Thursday, August 13, 2009

Upon this Rock...

{blog posts have been infrequent this summer. i hope this is the first post of many as i aim to blog more and be less procrastinator-like. hope this makes sense.}

the conception of the church, perhaps, can be found in a brief conversation Jesus had with his disciples on the way to Caesarea Philippi. Jesus poses a question (found in Matthew 16:13-20) , "Who do people say the Son of Man is?" Less than remarkable answers are given by some of the disciples. I'd say they are less than remarkable because Jesus doesn't dwell on any of those answers. He quickly turns the tables to the disciples themselves. "who do you say that I am?" Peter answers giving the presumable first reply. It doesn't strike me odd that Peter's answers. Peter always seems to be first to say something, only most of the time he sticks his foot in his mouth. But not know. Peter gets it right.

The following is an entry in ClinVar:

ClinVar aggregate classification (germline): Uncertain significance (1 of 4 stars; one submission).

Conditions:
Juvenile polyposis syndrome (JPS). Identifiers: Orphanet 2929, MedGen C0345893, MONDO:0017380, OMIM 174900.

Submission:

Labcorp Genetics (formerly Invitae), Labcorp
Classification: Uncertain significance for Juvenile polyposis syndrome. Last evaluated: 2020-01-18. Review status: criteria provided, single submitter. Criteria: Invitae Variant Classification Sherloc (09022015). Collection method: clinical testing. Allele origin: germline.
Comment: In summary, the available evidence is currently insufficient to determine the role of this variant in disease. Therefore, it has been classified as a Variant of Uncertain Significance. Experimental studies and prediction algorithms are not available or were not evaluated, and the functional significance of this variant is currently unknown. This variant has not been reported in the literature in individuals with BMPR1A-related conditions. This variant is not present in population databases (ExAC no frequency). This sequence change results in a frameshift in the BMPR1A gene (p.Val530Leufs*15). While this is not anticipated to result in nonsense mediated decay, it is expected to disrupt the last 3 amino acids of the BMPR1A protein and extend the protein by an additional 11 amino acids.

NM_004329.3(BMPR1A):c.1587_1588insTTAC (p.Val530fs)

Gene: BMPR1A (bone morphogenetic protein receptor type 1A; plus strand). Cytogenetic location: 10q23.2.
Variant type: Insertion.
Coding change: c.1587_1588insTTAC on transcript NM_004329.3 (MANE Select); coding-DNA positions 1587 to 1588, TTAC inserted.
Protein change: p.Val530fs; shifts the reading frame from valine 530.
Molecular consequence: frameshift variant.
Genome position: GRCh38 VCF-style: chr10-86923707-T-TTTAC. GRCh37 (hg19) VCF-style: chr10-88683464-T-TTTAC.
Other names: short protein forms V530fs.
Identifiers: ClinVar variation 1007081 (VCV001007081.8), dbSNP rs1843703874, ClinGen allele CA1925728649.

"You are the Christ, the Son of the living God."

Jesus blesses him and states one of the most profound statements ever recorded: "you are now called Peter (meaning 'rock') and on this rock I will build my church, and the gates of Hell will not prove stronger than it."

This statement is profound because it is here that the church begins, spoken into existence from the words of Christ himself. "I will build my house upon this rock."

Interesting. Jesus chose to Peter. In an lot of ways this 'Rock' of a person often at times didn't get it, often said the wrong things; once was bold enough to walk on water but lost faith in himself and began to sink; fell asleep in the garden when asked to 'watch and pray'; turned to violence over love when the soldiers came; before the Crucifixion denied knowing or having anything to do with Jesus and who kept his distance during the death of his Rabbi. In many ways, Peter failed and would fail. But Jesus picked him to build his church upon.